Recently, JPMorgan Chase revealed that they are launching their own cryptocurrency type called “JPM Coin”. This will be supported by USD on a 1-for-1 basis.
In the cryptocurrency domain, JPM Coin is part of the same “stable coin” model as Tether and USD Coin (“USDC”).
Tying cryptocurrencies into a secure fiat currency such as USD to prevent volatility. This can be a huge inhibition supporting their use as a currency. For monies to have worth, they want to possess two properties:
- An exchange medium
- A store hold of worth
As you can not use cryptocurrencies to purchase very much, they do not work well as a trade medium. Seeing the volatility of cryptocurrencies as an asset class does not store very well value. They perform badly on both points. Even though a poor medium of trade, something such as gold functions as a store hold of riches that can help support its worth.
What separates this Coin from the rest?
JPM Coin suggests something distinct from the mainstream choices and isn’t a conventional cryptocurrency entirely since it will not trade on a public exchange. To begin with, it’s sponsored by JPMorgan Chase, the biggest financial institution in the United States by asset value. This is also among the largest banking institutions around the globe. Thus, it does not have the same amount of counterparty risk related to cryptocurrencies trading on startup trades. A number of these are plagued with fraud, bankruptcy, and cybersecurity problems.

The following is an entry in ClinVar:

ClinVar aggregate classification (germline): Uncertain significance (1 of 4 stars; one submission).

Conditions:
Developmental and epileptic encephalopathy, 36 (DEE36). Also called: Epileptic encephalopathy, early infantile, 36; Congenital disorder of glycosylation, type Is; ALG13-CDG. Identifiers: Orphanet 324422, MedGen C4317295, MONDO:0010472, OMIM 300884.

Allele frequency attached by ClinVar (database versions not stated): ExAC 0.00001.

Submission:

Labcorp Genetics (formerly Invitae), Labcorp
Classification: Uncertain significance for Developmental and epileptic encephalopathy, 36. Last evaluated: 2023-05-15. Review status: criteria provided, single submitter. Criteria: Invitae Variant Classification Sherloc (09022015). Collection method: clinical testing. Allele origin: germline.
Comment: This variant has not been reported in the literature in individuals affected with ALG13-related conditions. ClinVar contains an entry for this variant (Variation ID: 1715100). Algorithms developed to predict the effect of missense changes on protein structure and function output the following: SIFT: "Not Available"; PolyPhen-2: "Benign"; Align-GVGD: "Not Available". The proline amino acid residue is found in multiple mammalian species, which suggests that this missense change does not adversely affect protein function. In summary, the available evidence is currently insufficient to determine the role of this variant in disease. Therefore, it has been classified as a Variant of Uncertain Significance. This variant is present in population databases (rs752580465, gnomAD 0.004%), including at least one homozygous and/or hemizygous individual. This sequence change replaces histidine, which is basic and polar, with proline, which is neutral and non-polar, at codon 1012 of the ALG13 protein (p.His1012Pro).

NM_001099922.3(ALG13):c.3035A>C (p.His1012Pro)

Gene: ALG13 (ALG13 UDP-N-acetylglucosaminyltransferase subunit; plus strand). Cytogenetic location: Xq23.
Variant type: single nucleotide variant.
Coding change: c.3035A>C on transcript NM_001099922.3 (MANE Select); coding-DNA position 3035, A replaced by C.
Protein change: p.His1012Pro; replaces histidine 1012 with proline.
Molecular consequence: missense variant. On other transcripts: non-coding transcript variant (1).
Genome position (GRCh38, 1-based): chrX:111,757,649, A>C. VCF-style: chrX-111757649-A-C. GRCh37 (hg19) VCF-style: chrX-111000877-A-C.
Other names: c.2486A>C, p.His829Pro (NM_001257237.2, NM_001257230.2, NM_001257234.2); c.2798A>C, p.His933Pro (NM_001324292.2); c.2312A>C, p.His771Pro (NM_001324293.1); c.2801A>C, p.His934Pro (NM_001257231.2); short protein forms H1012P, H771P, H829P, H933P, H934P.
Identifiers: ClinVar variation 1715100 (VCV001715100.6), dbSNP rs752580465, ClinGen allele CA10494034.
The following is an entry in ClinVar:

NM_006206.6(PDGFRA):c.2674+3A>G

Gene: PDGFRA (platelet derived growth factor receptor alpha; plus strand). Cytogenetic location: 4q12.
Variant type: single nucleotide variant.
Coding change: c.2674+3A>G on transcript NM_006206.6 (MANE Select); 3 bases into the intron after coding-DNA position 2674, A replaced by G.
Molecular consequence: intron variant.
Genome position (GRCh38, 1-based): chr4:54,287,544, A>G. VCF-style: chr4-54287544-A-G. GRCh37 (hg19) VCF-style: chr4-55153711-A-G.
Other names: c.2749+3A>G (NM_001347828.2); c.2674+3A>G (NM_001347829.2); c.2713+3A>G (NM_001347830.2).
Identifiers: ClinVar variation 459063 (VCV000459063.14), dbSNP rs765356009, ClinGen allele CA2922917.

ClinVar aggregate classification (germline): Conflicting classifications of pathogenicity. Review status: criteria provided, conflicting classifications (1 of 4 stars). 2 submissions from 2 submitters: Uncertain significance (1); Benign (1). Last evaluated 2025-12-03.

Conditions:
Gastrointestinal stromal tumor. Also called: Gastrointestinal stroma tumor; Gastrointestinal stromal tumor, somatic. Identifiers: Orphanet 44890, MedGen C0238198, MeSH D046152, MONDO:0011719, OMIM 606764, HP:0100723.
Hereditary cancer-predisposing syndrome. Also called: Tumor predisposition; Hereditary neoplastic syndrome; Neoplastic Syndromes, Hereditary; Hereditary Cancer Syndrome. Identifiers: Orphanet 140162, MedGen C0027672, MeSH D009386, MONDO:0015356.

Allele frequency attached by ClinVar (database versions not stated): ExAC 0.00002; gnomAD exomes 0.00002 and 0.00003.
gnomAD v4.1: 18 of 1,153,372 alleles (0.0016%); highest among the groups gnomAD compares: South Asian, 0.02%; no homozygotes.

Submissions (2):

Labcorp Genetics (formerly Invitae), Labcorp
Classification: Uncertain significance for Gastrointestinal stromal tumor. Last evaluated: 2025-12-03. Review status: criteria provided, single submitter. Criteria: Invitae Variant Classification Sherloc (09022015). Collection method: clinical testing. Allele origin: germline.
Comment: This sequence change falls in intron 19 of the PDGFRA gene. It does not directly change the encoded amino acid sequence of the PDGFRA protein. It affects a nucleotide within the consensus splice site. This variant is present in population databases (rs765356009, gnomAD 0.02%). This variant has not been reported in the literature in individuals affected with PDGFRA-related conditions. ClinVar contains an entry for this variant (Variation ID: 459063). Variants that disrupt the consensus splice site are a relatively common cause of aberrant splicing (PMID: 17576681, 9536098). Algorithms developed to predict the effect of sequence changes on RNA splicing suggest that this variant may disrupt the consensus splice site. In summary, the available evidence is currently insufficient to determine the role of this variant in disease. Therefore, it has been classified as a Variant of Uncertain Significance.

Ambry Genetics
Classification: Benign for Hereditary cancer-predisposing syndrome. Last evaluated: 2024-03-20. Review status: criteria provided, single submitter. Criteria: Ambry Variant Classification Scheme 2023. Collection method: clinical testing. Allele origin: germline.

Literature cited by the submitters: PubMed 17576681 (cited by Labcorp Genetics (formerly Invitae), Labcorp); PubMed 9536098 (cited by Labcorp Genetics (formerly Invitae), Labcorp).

JPM Coin is a payment system comprising of what the lender characterizes as “instant value transfer”. Part of this overall cryptocurrency trend reflects how modern payments systems are not quick enough and how cross-border payments are ineffective. Payments may take days or weeks to transfer. In theory, there’s absolutely no reason why money can not transfer at precisely the same rate as information. Yet wire transfers continue to be regular banking technologies.
Can JPM Coin become a competition to Bitcoin, Ethereum, and others?
Right now, the conclusion is that JPM Coin isn’t a direct competition to Bitcoin, Ethereum, and other cryptocurrencies in the mainstream.
JPM Coin is now available exclusively to JPM’s institutional customers. More precisely, it currently serves as an internal payment system that needs consent to join. It does not function on a public network such as most of the favorite conventional cryptocurrencies. Only big company customers may use the system to move payments to one another only if the involved parties are also JPMorgan customers with accessibility.
JPMorgan is utilizing it as a means to attempt and enlarge its banking ecosystem by making network effects. It’s unknown if JPMorgan could roll out JPM Coin for its wider public (e.g., retail banking customers), but probably not until it demonstrates profitability for their biggest banking customers.